Step 1: Stop pretending to listen and actually listen. There is a fine line between listening and “listening,” and it’s one that happens between your ears. When you’re “listening,” you have an internal monologue running that says things like, “I would never do that to her,” “why doesn’t she want me?” and “why doesn’t she see how much better I am?” This also applies to good stories, and the wonderful things done by boyfriends become things that aren’t quite good enough, that you could improve on, etc. When you’re doing that, you’re not listening, you’re proving to yourself how wonderful you are.

The way to really listen is to pay attention to the words being spoken and not compare yourself to anybody in the story. Stop looking for a way to express how amazing you’d be. Listen and give honest advice, even if it doesn’t benefit you. And on that same note…

Step 2: Actually be a friend. I don’t ever, ever want to hear “friendzoning” ever again. First of all, it’s a terrible word, an awkward verb, and will one day be shortened to “frezening” which is atrocious. Don’t believe me? How do you think we got “goodbye“? Don’t do that to my language.

Moreover, this implies that there’s something wrong with being friends with a girl, as if you got the loser consolation prize while Pecks McFucksalot gets the sexins. If that’s your attitude, then leave that friendship now because you don’t deserve it. Women make incredible friends when you actually try to be friendly. They can give you an alternative perspective, they can be there for you, they can do everything a guy friend can, really.

You know what else they can do? Listen to you vent your frustrations and help you find solutions. That’s not a one-way street, you know, and all those things you complain about on the internet can just as easily be said to your friend, the woman, who might be able to offer you specific advice about how to approach other women who may be attracted to you, who can help build your confidence the way you think you’re building hers, and who can generally be the kind of person you pretend to be to get into her pants. She also might know other women who are looking for nice guys and be willing to introduce you to ones you might get along with, though please don’t go in with this attitude.

Also, I no longer have to see passive-aggressive pie charts about how being nice is what your problem is. I consider that a huge improvement.

Step 3: Stop trying to get laid. Sex is great. We all know this. We all like sex. Stop chasing after it whenever you’re in the same room as the object of your affection. She’s not an idiot, she knows how you feel, she can tell when you’re staring at her breasts, and it comes off as creepy. Don’t do it. Just be cool. Hang out. Be a friend, not just some guy who is too afraid to be rejected so he tries to get her to make the first move. So long as your objective is sex, you will fail to get it, not because “women are only attracted to the challenge,” but because always looking for sex without saying anything is creepy as hell.

This is the subtext of every conversation you're having. Stop it.

Step 4: Be confident and sincere. This is sort of an offshoot of steps 2 and 3. I’m going to share a hard truth with you: this is not the girl of your dreams. Please absorb the wisdom of Tim Minchin. This is not the one person for you, this is not your soul mate, this is not everything you’ve ever wanted in a human being. One way you can tell: she doesn’t want to be with you, which I guess is a requirement for “perfection.”

Instead of pinning your hopes and dreams on one person, sure that if you can only say and do the right things she’ll fall madly in love with you, consider instead that this is one person among many and her friendship is worth your time even if she never realizes how amazing you are as a romantic partner. There are lots and lots of people out there and if this isn’t the person for you, then you need to have the confidence to keep looking.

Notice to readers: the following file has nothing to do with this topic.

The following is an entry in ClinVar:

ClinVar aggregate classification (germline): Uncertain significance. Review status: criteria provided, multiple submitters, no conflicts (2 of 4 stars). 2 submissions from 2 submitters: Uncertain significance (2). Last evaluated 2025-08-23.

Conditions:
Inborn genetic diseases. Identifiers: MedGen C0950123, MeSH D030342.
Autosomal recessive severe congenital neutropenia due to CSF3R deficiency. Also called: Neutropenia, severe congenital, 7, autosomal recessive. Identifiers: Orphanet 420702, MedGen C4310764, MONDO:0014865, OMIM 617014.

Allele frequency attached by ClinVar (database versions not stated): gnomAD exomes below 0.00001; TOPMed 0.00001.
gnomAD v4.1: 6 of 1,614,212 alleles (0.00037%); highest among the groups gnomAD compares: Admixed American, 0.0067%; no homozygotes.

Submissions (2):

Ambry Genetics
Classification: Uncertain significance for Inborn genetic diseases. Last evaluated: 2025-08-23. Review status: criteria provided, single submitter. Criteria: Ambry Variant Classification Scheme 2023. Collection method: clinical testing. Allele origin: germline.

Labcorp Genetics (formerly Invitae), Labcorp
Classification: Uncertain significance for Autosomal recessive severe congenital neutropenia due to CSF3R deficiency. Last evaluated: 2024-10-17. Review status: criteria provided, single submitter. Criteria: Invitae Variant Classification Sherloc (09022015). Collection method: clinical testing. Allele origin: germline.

But even more than just believing that you’re not some sort of social reject who is incapable of finding another person, be sincere. Don’t try to hide your emotions, be up front about them, and avoid melodrama. You won’t always get the answers you want, but you will come across as more human, more real. Again, this relates back to the idea that if you have a woman friend, she can just as easily listen to you complain about your lack of relationships and offer advice and sympathy, even if she doesn’t want to be the person you end up with. In fact, part of a friendship is often trusting your friends to listen to you and not be offended by what you say. It’s more friendly to share and be honest than to be some sort of pillar of strength that never has problems but always listens to everybody else’s.

Sincerity and confidence go a long way with any human being, man or woman. There is nothing wrong with being honest, and there’s something appealing about somebody who feels secure enough to show that honesty.


Those are just a few suggestions, but they’ll go a long way toward helping make you less of a creepy jerk and more of an actually nice guy. The thing is, when somebody says, “nice guys always finish last,” they’re kind of right. Nice Guystm do and should finish last. They’re manipulative jerks who think that niceness is a means to an end. They don’t appreciate their friendships, treating them as burdens imposed by women who are too stupid to understand how great the   Nice Guytm  really is and also too dumb to notice the pining, staring, and wistful sighs.

However nice guys, genuinely good men who treat women with respect and don’t expect anything other than friendship from their friends, can do very well. Even if none of their friendships ever becomes romantic, they still have a ton of great friendships, and that’s a wonderful thing. It’s not settling, it’s a whole new category of awesome.

So take the time to really think about yourself. Nothing is so difficult as self-realization, but you may find out that you’ve been doing this stuff without even noticing. Or maybe your friend has, at which point I suggest sharing with him this witty and pointed article. Regardless, you don’t have to be a douche. You can be a really great person who anybody would be proud to have as a friend, but it requires that you stop seeing friendships with women as some sort of stepping stone into her bed.